By the personal efforts of Leonidas Hilary Yeargan and Hilary H. L. Yeargan, two second cousins, who are great-grandsons of the original Rev. Andrew Yeargan, these memoirs have been obtained. The descent in this manuscript starts with Rev. Andrew Yeargan, who came from Wales about the year 1735 and settled in Virginia, ministering in the
Hiram Charlton took on the publication of the Genealogical and Family History of the State of Vermont for Lewis Publishing. In it, he enlisted the assistance of living residents of the state in providing biographical and genealogical details about their family, and then he published all 1104 family histories in two distinct volumes.
Hon. Thomas Murdock removed to Norwich from Preston, Connecticut, as early as 1767 (in which year he was recorded a voter in town), and located on the farm a little north of Norwich Plain and subsequently occupied by Jared Goodell, George Blanchard, Harvey Knights, and now by Judd Leonard. He married Elizabeth Hatch (sister of
Instructions on how to interpret this information 11 John Bowles. Jennie, Oo-loo-tsa and Oo-ti-yu A33 1212 John Bowles. Jennie 2 French Bowles* 3 Nellie Bowles* _____ 4 Lightningbug Bowles. A-yu-su 5 Tu-noo-ne-ski Bowles* 6 Du-qu-li-lu- Wagon Bowles. Fannie Davis 7 Qua-ti-ni Bowles* 8 Tsa-gi-na Bowlcs. Bird Tail _____ 9 Rebecca Bowles. Tee-see Guess A29 10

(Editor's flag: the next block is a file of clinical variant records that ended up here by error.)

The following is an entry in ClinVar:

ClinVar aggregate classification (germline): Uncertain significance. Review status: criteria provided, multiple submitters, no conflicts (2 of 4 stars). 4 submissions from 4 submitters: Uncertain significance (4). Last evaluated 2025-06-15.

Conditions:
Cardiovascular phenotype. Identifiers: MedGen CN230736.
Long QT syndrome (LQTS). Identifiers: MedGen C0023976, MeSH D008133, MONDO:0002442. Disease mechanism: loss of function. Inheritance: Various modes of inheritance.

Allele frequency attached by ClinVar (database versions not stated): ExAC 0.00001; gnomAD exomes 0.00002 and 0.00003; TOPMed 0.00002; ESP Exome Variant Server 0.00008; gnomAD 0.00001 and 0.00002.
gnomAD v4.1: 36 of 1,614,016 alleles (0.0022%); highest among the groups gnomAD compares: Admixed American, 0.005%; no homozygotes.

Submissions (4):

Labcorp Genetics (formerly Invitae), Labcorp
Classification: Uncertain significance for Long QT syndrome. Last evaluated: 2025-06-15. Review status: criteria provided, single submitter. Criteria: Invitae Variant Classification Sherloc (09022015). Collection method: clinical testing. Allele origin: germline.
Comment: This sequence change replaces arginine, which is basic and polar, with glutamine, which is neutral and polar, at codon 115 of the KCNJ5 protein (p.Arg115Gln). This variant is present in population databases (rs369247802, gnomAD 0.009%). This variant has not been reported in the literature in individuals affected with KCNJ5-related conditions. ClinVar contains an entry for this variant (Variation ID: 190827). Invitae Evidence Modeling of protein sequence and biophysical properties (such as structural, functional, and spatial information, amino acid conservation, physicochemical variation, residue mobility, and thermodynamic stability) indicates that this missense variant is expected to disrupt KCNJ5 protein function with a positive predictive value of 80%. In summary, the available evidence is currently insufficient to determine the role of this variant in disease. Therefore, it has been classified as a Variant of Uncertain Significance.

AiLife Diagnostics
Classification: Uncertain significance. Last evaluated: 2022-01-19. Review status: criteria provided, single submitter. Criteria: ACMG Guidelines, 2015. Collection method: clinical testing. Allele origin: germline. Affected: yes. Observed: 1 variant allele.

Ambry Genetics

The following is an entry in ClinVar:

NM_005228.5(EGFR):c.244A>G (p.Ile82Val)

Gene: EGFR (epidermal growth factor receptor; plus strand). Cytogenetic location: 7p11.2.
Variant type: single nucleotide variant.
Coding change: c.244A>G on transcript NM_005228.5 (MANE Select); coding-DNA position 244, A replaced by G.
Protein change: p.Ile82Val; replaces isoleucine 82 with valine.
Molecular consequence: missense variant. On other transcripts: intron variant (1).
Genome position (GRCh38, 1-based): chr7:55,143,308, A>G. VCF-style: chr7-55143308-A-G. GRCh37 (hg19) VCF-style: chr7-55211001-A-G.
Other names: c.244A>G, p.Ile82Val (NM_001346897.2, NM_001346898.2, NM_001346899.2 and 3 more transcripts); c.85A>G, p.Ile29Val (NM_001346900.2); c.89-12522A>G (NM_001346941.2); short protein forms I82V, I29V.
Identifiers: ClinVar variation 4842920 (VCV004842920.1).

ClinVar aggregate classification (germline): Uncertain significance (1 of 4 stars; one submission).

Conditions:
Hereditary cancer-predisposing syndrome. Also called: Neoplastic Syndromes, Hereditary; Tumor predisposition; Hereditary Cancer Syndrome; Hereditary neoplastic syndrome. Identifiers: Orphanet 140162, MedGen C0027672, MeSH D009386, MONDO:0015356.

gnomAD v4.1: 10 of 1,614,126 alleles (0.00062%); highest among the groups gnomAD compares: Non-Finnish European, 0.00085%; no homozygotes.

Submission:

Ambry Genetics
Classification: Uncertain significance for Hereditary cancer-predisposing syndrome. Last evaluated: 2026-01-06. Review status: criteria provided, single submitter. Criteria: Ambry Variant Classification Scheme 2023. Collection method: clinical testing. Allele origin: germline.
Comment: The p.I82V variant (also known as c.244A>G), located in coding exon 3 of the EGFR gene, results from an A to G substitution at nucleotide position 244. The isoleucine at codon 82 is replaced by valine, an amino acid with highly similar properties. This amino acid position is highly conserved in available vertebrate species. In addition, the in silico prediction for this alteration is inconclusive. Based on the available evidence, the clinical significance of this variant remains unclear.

S. C. Bowles, Commercial Hotel, was born in Kentucky, April 15, 1842. In 1865 moved to Chicago, Ill., where he remained until 1867, when he again made a move, this time to Nebraska. Came to Jewell County, Kan., in 1870. In 1876 he built the Commercial Hotel of Mankato, a building 34×60 feet, two and
HOWARD, Josephine Bonapart Todd8, (Iru S.7, Justus6, Asa5, Gershom4, Gershom3, Michael2, Christopher1) born Feb. 12, 1853 at the old homestead in Roberts Meadow, Northampton, Mass., married June 7, 1876, William S., son of Joseph and Menerva (Pelton) Howard. He has worked most of his life in different departments of the silk thread business, having held
General William Augustus Bowles, as much of the embarrassments which Georgia experienced in settling the difficulties connected with the Creek Indians, immediately after the Revolution, arose from the interference of the man whose name is placed at the head of this article, we have concluded to give our readers a short account of his life,